When we consider either the history of opinion, or the ordinary conduct of human life, to what is it to be ascribed that the one and the other are no worse than they are? Not certainly to the inherent force of the human understanding; for, on any matter not self-evident, there are ninety-nine persons totally incapable of judging of it, for one who is capable; and the capacity of the hundredth person is only comparative; for the majority of the eminent men of every past generation held many opinions now known to be erroneous, and did or approved numerous things which no one will now justify. Why is it, then, that there is on the whole a preponderance among mankind of rational opinions and rational conduct? If there really is this preponderance — which there must be, unless human affairs are, and have always been, in an almost desperate state — it is owing to a quality of the human mind, the source of everything respectable in man either as an intellectual or as a moral being, namely, that his errors are corrigible. He is capable of rectifying his mistakes, by discussion and experience. Not by experience alone. There must be discussion, to show how experience is to be interpreted. Wrong opinions and practices gradually yield to fact and argument: but facts and arguments, to produce any effect on the mind, must be brought before it. Very few facts are able to tell their own story, without comments to bring out their meaning. The whole strength and value, then, of human judgment, depending on the one property, that it can be set right when it is wrong, reliance can be placed on it only when the means of setting it right are kept constantly at hand. In the case of any person whose judgment is really deserving of confidence, how has it become so? Because he has kept his mind open to criticism of his opinions and conduct. Because it has been his practice to listen to all that could be said against him; to profit by as much of it as was just, and expound to himself, and upon occasion to others, the fallacy of what was fallacious. Because he has felt, that the only way in which a human being can make some approach to knowing the whole of a subject, is by hearing what can be said about it by persons of every variety of opinion, and studying all modes in which it can be looked at by every character of mind. No wise man ever acquired his wisdom in any mode but this; nor is it in the nature of human intellect to become wise in any other manner. The steady habit of correcting and completing his own opinion by collating it with those of others, so far from causing doubt and hesitation in carrying it into practice, is the only stable foundation for a just reliance on it: for, being cognizant of all that can, at least obviously, be said against him, and having taken up his position against all gainsayers knowing that he has sought for objections and difficulties, instead of avoiding them, and has shut out no light which can be thrown upon the subject from any quarter — he has a right to think his judgment better than that of any person, or any multitude, who have not gone through a similar process.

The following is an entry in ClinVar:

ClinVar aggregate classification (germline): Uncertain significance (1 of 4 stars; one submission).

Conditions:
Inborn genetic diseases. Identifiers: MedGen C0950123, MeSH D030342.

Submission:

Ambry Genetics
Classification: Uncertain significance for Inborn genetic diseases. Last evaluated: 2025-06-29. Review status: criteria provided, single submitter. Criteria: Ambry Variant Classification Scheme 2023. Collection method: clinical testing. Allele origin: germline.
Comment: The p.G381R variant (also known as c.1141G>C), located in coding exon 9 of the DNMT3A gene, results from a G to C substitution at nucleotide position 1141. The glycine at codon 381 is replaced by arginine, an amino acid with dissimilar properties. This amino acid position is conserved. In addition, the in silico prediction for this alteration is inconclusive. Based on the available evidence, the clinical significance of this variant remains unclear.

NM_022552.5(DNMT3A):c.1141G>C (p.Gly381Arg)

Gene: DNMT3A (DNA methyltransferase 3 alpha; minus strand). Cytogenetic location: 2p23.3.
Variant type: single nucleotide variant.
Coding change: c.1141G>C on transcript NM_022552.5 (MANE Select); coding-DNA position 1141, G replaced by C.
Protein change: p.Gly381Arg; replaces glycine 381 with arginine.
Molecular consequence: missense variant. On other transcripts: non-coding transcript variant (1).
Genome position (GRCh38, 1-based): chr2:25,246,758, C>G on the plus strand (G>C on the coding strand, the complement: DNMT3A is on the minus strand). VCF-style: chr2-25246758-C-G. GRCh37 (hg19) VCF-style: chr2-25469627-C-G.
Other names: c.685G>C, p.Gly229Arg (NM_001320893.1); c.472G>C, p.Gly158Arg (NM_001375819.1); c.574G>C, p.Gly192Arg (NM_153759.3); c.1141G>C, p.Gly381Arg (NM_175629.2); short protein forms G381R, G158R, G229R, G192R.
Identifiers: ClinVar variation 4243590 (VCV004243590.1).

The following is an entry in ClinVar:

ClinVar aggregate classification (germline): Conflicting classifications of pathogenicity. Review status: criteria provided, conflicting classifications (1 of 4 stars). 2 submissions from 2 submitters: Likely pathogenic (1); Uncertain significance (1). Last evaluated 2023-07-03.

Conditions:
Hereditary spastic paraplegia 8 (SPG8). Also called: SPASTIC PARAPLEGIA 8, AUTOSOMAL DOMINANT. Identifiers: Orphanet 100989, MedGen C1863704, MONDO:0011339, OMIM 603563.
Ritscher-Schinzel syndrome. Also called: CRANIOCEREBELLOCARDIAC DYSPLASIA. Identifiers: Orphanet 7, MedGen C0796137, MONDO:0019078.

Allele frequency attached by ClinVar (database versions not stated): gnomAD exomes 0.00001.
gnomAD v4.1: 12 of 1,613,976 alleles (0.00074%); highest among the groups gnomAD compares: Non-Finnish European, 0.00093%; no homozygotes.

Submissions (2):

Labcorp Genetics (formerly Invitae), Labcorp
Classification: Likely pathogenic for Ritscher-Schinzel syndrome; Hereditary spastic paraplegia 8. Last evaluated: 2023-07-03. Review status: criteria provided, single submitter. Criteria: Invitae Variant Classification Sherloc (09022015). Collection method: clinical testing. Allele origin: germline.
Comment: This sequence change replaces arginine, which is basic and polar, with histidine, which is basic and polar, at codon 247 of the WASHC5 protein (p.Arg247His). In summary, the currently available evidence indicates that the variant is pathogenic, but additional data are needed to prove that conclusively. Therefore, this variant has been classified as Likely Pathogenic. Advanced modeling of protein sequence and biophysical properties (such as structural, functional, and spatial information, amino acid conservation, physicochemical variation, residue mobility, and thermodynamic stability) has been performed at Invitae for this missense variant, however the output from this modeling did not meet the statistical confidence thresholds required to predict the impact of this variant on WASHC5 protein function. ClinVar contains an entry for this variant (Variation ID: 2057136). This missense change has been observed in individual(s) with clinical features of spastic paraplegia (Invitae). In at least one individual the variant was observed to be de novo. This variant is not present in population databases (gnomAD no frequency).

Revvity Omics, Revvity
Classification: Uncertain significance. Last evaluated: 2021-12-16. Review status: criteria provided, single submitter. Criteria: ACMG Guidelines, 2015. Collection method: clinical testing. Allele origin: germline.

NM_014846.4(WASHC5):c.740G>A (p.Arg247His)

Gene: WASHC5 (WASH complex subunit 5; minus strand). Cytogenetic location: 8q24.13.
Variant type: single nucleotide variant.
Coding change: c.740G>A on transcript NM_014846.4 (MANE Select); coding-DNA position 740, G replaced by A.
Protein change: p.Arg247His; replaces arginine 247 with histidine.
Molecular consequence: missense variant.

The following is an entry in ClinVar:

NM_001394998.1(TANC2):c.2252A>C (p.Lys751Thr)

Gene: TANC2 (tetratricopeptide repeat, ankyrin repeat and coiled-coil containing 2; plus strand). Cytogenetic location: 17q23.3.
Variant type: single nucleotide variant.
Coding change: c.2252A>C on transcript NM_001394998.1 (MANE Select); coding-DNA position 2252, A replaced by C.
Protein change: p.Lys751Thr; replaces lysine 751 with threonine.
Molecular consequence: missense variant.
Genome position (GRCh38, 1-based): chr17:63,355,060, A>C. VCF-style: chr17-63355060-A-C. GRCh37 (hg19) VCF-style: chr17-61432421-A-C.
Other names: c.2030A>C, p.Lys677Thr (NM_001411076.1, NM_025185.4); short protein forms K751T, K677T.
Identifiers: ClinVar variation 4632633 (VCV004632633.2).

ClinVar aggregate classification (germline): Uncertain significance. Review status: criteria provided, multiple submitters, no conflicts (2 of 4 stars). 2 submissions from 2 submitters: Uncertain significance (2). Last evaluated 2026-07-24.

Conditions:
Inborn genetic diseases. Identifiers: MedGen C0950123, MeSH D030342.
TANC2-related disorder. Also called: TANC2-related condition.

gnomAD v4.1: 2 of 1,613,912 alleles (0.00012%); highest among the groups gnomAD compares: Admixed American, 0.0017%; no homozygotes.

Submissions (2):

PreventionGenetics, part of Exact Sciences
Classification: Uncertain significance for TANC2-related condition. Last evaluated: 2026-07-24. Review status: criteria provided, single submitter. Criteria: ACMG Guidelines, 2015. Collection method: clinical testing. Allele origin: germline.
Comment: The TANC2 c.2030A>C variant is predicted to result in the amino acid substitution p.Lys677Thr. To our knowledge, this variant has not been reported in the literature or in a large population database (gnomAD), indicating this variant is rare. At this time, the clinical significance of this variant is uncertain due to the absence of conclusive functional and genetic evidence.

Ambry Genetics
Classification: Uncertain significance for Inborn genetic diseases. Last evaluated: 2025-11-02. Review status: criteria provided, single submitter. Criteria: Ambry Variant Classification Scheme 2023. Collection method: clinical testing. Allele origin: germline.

It is not too much to require that what the wisest of mankind, those who are best entitled to trust their own judgment, find necessary to warrant their relying on it, should be submitted to by that miscellaneous collection of a few wise and many foolish individuals, called the public. The most intolerant of churches, the Roman Catholic Church, even at the canonization of a saint, admits, and listens patiently to, a “devil’s advocate.” The holiest of men, it appears, cannot be admitted to posthumous honors, until all that the devil could say against him is known and weighed. If even the Newtonian philosophy were not permitted to be questioned, mankind could not feel as complete assurance of its truth as they now do. The beliefs which we have most warrant for, have no safeguard to rest on, but a standing invitation to the whole world to prove them unfounded. If the challenge is not accepted, or is accepted and the attempt fails, we are far enough from certainty still; but we have done the best that the existing state of human reason admits of; we have neglected nothing that could give the truth a chance of reaching us: if the lists are kept open, we may hope that if there be a better truth, it will be found when the human mind is capable of receiving it; and in the mean time we may rely on having attained such approach to truth, as is possible in our own day. This is the amount of certainty attainable by a fallible being, and this the sole way of attaining it.